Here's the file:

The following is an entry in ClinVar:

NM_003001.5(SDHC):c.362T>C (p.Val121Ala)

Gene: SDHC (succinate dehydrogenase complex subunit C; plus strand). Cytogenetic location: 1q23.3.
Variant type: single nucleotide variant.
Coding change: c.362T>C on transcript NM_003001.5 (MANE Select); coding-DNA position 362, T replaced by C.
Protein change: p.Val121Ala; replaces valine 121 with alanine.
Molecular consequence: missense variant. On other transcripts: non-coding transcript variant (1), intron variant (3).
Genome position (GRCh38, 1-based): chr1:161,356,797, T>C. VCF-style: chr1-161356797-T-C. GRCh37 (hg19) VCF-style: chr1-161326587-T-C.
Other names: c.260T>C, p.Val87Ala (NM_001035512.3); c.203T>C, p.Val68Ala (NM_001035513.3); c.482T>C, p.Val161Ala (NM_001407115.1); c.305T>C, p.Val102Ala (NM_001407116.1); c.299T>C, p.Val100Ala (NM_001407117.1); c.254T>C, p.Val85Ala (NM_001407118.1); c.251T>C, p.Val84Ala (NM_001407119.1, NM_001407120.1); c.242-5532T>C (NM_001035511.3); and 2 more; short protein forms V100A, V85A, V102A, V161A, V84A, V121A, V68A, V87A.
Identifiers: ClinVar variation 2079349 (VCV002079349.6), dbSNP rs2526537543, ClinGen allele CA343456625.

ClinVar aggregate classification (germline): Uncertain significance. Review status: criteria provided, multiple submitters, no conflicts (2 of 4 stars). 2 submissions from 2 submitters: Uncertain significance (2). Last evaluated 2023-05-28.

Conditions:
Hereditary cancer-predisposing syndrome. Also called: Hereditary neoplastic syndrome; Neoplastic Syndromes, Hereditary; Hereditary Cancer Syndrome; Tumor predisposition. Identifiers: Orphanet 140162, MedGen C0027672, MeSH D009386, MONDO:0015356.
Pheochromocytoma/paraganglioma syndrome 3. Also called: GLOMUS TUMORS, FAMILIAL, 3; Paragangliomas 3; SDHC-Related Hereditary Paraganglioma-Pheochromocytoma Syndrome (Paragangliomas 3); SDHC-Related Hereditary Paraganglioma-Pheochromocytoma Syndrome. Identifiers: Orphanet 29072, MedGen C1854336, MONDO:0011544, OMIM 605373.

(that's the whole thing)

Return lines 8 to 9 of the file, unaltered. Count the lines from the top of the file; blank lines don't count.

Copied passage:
Genome position (GRCh38, 1-based): chr1:161,356,797, T>C. VCF-style: chr1-161356797-T-C. GRCh37 (hg19) VCF-style: chr1-161326587-T-C.
Other names: c.260T>C, p.Val87Ala (NM_001035512.3); c.203T>C, p.Val68Ala (NM_001035513.3); c.482T>C, p.Val161Ala (NM_001407115.1); c.305T>C, p.Val102Ala (NM_001407116.1); c.299T>C, p.Val100Ala (NM_001407117.1); c.254T>C, p.Val85Ala (NM_001407118.1); c.251T>C, p.Val84Ala (NM_001407119.1, NM_001407120.1); c.242-5532T>C (NM_001035511.3); and 2 more; short protein forms V100A, V85A, V102A, V161A, V84A, V121A, V68A, V87A.